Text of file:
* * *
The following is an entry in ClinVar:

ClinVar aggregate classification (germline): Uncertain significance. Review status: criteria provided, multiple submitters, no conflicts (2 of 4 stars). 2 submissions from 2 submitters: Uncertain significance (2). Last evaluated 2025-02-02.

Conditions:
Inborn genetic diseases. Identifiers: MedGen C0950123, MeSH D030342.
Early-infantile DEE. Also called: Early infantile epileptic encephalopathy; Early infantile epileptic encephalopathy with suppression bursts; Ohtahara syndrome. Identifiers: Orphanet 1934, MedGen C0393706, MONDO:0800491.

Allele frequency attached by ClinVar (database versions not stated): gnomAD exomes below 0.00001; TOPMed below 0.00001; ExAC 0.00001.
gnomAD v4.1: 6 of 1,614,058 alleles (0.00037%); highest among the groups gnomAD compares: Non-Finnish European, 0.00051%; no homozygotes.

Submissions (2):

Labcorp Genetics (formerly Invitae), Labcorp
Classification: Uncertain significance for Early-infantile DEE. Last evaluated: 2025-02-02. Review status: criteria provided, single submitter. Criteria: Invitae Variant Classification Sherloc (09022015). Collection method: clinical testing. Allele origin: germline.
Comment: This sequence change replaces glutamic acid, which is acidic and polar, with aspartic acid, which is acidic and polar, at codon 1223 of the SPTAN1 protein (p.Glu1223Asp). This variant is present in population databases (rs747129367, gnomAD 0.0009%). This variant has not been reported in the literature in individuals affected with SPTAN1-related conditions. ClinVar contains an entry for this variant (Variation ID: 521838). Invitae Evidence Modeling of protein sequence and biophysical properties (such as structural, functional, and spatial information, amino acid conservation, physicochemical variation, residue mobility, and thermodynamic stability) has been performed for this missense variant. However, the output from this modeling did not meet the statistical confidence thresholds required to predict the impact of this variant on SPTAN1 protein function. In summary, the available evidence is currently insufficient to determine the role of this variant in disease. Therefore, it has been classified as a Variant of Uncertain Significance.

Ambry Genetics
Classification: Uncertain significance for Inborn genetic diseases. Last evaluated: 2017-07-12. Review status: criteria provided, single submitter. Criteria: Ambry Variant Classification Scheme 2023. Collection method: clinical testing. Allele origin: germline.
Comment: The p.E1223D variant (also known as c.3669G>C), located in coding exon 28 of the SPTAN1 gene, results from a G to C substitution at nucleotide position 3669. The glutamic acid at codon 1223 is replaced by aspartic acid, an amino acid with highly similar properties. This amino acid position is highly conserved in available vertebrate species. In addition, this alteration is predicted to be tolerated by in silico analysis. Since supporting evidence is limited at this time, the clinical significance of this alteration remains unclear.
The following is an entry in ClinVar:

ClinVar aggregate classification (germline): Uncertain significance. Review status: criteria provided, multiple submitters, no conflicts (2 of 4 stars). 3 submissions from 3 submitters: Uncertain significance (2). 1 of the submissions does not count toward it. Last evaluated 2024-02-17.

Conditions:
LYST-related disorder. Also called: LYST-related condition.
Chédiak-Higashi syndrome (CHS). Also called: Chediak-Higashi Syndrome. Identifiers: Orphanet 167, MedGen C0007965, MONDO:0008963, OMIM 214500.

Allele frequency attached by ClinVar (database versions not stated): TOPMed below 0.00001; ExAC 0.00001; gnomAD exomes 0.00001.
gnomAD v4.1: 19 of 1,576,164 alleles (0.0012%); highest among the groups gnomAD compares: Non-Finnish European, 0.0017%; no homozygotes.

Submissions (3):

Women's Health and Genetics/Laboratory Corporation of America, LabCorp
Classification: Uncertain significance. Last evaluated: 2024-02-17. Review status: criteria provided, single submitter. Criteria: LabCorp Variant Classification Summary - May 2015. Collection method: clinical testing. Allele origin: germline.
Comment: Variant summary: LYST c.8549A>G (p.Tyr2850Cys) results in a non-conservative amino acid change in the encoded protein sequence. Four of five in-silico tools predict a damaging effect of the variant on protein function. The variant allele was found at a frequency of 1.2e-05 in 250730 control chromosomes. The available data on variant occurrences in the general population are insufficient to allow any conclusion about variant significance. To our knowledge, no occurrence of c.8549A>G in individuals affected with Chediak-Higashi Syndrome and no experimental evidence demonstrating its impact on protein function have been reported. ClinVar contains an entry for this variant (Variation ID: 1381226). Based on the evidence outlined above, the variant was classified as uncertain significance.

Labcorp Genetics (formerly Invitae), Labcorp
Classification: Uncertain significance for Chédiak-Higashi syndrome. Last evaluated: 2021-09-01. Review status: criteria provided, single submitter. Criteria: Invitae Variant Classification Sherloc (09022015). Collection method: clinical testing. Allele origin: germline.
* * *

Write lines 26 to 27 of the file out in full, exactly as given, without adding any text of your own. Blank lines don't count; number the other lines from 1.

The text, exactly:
Labcorp Genetics (formerly Invitae), Labcorp
Classification: Uncertain significance for Chédiak-Higashi syndrome. Last evaluated: 2021-09-01. Review status: criteria provided, single submitter. Criteria: Invitae Variant Classification Sherloc (09022015). Collection method: clinical testing. Allele origin: germline.